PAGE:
That experience drove her to create DNA Detectives, an Orange County-based company, in 2010. She has consulted on cases like Benjamin Kyle’s, an amnesiac found slumped over at a Burger King in Georgia. She also has worked pro bono to help adoptees find their relatives. These days, the demand is too great, so she started a Facebook group where people help each other solve personal genetic mysteries. That group now has more than 46,000 members—and it’s where Rucker started hunting for clues to Steve’s parentage.
Moore says it isn’t exactly rocket science. Three different companies (23andMe, AncestryDNA, and Family Tree DNA) offer DNA tests, each costing about $100. Many users prefer to keep their tests private, perhaps because they’re taking a paternity test that may have sensitive results, or maybe did it on a lark. But for those who want to really explore into their family history, adding tests to the public database can lead to new information.
It’s possible to really game the system by taking multiple tests, connecting their various genetic databases to a wide net of potential links. Ancestry.com’s database alone holds information about 3 million people, which means most users will be able to find some sort of relative, says Moore. Even distant relatives aren’t impossible to find: Second cousins share 3 percent of their DNA (which is sampled by testing companies at more than 700,000 locations along a genome). When you connect a genetic profile to the name of a person (sometimes with contact information attached) who has a really fleshed-out tree—perhaps because they have a well-intentioned nagging presence in their life, not unlike Rucker—it can be easier to fill in your own tree, Moore says.
Sometimes the results can really shake up a family’s perception. Studies show that around 10 percent of people have a biological father who is not the one who raised them. But when people who’ve already fleshed out their genealogical tree (down to their second cousin twice removed) take genetic tests, it can help everyone. “I think in the next two to three years, the vast majority of adoptees will be able to test and get immediate answers,” she says. “A lot of long-standing mysteries will be answered.”
[quote position="full" is_quote="true"]I think in the next two to three years, the vast majority of adoptees will be able to test and get immediate answers.[/quote]
Mary Becker Cunningham, 56, Attica, New York had one of those mysteries. Like Park, she was adopted, but didn’t necessarily want to track any family members down. But she did want to discover her heritage. So she took a genetic test from AncestryDNA.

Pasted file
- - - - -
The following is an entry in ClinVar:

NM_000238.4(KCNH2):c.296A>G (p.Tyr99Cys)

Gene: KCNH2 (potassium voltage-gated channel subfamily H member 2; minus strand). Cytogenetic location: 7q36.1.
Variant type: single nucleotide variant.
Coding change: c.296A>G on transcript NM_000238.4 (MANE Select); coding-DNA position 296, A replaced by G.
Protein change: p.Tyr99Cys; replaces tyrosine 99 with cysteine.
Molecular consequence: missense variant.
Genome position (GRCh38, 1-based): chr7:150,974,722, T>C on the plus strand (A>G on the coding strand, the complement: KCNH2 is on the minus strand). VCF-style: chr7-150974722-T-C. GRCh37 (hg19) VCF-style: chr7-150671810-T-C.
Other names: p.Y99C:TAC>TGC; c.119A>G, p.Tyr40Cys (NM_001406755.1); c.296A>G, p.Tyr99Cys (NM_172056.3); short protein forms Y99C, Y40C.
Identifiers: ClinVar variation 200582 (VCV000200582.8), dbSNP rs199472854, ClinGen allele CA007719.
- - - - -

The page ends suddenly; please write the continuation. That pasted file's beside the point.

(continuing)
She received the results last Thanksgiving night, and she burst into tears when she saw that she had matched as a first cousin with someone in the system. “After that, I don’t think I left the house for a couple weeks,” she says. She wrote to everyone she could find on the list of potential relatives, telling them who she was.
She saw CeCe Moore talking about genetic genealogy on television and joined the DNA Detectives Facebook group, where she got advice on how to draw up potential family trees and test their validity. With the help of the group, Cunningham narrowed down her potential relatives and discovered a first cousin. That cousin reached out to another woman, Cunningham’s older half sister. She sent Cunningham a text that read, “We always knew about you and we have looked for you our entire life.”
Mary Becker Cunningham with her birth mother.
The next day she hopped on a conference call with her birth mother, who had conceived Cunningham while working as a nanny for a man who ran a trucking business (Cunningham says she doesn’t know if her birth father ever knew about her), and one of her half sisters. After putting Cunningham up for adoption, her mother moved out of New York and down to Florida.
In a striking coincidence, Cunningham’s birth mother now lives just 10 miles away from Cunningham’s daughter in Florida. She drove to Florida last month and met her birth mother and two half-sisters in person. “It’s so strange, but we talk the same,” says Cunningham, who adds that it feels like they’ve known each other their whole lives. “I did a lot of crying before and after, but when we were talking, we were mostly just laughing. I love them, and they love me.”
Park experienced a similar emotion when he got into the car after that long lunch in Carlsbad. It was evening by the time he turned to Rucker and said with a big sigh, “My life is now complete. It really was. Like, wow, I now know where I came from.”